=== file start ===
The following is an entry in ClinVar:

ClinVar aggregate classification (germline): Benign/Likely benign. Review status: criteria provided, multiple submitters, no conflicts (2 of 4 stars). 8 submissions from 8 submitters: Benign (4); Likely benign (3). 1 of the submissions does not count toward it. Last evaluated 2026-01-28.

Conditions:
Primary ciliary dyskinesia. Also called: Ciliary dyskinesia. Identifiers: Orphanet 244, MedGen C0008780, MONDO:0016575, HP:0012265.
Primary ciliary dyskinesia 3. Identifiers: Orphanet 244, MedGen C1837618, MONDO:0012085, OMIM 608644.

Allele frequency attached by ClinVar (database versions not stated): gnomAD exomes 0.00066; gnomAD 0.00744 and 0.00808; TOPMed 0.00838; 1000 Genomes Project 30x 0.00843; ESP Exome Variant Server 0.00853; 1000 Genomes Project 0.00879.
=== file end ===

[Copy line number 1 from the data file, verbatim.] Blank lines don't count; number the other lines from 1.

The following is an entry in ClinVar: